Physics: how to get the best from the system 

J. Damilakis

Assist. Professor of Medical Physics, Faculty of Medicine, University of Crete

 

Medical ultrasonography is based on the pulse-echo principle. A short ultrasound pulse is emitted into the human body. A part of the sound beam is reflected back and the scanner converts it to a distance. The ultrasound scanner shows the reflector as a dot on the display. If one pulse of ultrasound is emitted, one series of dots, in other words one scan line, is displayed. This is due to the fact that not all of the pulse is reflected back from any reflector. Most of the pulse emitted from the scanner will continue on to be reflected back from surfaces located deeper in the body. The brightness of each dot corresponds to the echo strength. A single image is made up of many parallel scan lines, producing what is known as a gray-scale image.

 

Ultrasound is a series of repeating pressure waves. It is convenient to illustrate them as sine waves forms. Ultrasound imaging uses pulses of ultrasound. These pulses consist of several cycles. The frequency is the number of times the cycle is repeated per second. The wavelength depends on the speed of ultrasound in the medium c and the frequency f, i.e. =c/f. The length of the pulse is given by the formula length = (nxc)/f where n=number of cycles per pulse, c the frequency of ultrasound and f the frequency of ultrasound. Obviously, if the frequency increases, the pulse length decreases.

 

As an ultrasonic pulse traverses the soft tissues of the body, it undergoes continuous modification. Attenuation is a general term, which describes the progressive weakening of the beam as it travels through tissue. Higher frequencies are selectively attenuated much more rapidly than low frequencies. Attenuation occurs through 3 main processes: absorption, reflection and scattering. Reflection is the redirection of a portion of the beam back toward its source whenever the beam meets a reflecting surface i.e. an interface. An interface occurs whenever two tissues with different acoustic impedance Z are in contact with each other. The acoustic impedance of a tissue is the product of the density of the tissue and the sound propagation speed c, i.e. Z = x c. The strength of the reflected ultrasound beam is greater when Z1-Z2, the difference of the two acoustic impedances is large. The difference in acoustic impedance between soft tissue and gas or bone is large, so most of the beam is reflected. For this reason, ultrasound scanners cannot see through gas or bone.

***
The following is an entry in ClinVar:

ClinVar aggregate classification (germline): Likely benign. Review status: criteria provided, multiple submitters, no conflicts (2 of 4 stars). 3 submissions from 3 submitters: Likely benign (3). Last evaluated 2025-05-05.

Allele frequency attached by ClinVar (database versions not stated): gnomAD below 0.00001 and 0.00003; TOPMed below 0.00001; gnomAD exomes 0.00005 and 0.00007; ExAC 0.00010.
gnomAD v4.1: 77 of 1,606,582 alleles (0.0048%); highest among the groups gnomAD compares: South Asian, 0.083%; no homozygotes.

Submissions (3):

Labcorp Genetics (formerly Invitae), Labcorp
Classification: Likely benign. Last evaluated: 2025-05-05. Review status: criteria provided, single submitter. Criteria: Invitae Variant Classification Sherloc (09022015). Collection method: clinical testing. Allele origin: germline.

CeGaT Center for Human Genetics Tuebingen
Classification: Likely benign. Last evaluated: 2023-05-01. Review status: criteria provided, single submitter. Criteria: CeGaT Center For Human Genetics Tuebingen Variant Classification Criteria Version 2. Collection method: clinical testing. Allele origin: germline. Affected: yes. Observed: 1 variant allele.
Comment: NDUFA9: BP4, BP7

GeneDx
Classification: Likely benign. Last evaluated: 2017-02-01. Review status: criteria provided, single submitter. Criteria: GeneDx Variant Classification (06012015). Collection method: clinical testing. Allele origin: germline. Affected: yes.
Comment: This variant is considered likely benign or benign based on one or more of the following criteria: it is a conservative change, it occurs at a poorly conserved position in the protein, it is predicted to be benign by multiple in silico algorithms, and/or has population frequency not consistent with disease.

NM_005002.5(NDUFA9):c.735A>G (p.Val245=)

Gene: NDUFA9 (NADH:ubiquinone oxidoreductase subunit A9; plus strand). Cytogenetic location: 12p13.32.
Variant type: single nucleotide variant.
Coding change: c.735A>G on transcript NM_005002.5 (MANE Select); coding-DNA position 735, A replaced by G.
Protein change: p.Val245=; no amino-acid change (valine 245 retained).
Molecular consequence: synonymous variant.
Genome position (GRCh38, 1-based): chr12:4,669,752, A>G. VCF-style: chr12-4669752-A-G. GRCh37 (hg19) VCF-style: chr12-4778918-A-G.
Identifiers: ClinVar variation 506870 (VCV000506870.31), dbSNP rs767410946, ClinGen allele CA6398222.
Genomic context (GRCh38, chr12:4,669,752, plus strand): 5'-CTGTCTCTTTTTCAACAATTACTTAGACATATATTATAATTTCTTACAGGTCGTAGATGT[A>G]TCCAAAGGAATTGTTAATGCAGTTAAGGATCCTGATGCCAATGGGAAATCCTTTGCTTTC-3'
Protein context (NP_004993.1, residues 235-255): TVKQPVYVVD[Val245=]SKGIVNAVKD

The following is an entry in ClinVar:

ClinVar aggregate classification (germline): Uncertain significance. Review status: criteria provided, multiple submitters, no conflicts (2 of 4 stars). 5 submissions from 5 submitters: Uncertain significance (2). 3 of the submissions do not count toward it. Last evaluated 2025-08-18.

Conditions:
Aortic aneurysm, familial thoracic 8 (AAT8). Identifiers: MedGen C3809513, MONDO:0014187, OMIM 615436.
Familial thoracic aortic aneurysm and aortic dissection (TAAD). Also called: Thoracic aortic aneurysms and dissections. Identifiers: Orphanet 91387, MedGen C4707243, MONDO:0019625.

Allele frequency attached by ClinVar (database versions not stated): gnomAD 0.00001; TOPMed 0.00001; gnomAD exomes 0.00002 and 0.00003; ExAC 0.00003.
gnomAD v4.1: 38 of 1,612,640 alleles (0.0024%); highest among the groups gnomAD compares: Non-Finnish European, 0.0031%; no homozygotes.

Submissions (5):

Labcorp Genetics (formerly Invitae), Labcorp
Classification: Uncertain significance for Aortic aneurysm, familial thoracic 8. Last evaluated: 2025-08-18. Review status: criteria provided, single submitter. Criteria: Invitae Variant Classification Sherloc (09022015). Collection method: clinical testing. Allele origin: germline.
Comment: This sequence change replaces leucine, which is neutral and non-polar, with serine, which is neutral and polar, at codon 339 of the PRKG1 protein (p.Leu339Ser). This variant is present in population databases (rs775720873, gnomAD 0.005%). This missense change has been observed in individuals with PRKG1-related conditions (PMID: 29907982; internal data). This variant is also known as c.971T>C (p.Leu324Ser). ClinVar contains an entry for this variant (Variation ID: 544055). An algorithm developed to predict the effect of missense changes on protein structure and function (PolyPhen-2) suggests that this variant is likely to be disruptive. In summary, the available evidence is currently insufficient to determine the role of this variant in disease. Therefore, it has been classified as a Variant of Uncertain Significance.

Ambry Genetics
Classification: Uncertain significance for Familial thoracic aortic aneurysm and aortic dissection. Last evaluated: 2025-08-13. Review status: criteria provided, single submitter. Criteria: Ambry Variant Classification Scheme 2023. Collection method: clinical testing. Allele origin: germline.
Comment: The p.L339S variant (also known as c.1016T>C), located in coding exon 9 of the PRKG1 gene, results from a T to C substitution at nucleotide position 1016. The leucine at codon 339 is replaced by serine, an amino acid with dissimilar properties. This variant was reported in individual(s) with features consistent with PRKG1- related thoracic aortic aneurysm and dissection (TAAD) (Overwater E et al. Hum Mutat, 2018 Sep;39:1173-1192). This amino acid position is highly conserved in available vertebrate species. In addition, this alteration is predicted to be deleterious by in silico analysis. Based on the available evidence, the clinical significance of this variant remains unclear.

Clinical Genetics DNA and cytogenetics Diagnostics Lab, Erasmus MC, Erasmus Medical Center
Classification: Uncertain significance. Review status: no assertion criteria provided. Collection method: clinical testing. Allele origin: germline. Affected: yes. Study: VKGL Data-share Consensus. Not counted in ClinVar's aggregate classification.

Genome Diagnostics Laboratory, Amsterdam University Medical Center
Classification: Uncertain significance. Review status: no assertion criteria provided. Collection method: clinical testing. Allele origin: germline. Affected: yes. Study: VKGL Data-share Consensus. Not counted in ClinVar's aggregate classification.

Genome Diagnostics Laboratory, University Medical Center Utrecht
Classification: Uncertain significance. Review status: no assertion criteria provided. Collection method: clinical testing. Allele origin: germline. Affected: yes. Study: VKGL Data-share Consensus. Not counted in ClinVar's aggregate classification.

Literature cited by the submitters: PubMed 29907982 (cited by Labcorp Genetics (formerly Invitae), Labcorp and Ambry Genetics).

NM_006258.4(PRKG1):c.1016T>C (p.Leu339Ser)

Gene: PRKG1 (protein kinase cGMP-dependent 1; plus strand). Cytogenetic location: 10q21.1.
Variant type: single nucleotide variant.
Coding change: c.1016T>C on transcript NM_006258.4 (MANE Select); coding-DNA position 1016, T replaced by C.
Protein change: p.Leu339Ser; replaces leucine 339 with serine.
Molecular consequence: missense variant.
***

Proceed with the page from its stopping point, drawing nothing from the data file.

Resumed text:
Production and detection of ultrasound is possible by utilizing the piezoelectric principle. When a voltage is applied to a piezoelectric crystal, the crystal vibrates. If the crystal is compressed it will generate a voltage. In modern ultrasound instruments, transducer arrays are used rather than single-element transducers. Linear arrays consist of groups of piezoelectric elements lined up side by side. In linear arrays, piezoelectric crystals are activated as groups to produce an ultrasound pulse. In linear phased arrays, piezoelectric crystals are activated with time differences. A phased array transducer produces sector-type images. Linear arrays produce a rectangular field. In linear arrays, the width of the image is approximately equal to the length of the array.

 

Resolution is the ability to distinguish two echoes. Axial resolution refers to the minimum separation of two interfaces along the beam required to generate two separate echoes. If two reflectors are separated by more than one pulse length, the echoes do not overlap and the transducer sees two echoes.

 

 Obviously, we can increase axial resolution by decreasing pulse length. Lateral resolution refers to the minimum separation of two interfaces perpendicular to the beam required to generate separate echoes.

 

If two reflectors are separated by more than one pulse width, the echoes do not overlap and the transducer sees two echoes. Degradation of the information of ultrasound images is possible due to artifacts. Some artifacts are introduced by the imaging system. Others are inherent in the pulse-echo ultrasound technique.

 References

Kremkau F. Diagnostic Ultrasound. 5rd ed. W.B. Saunders Company 1998

 Zagzebski J. Essentials of ultrasound physics. Mosby 1996

Aldrich JE. Basic physics of ultrasound imaging.  Crit Care Med 2007;35(5 Suppl):S131-7.

Wells PN. Ultrasound imaging. Phys Med Biol 2006;51:R83-98

 Bartrum and Crow, Real-time ultrasound, W.B. Saunders Company 1977

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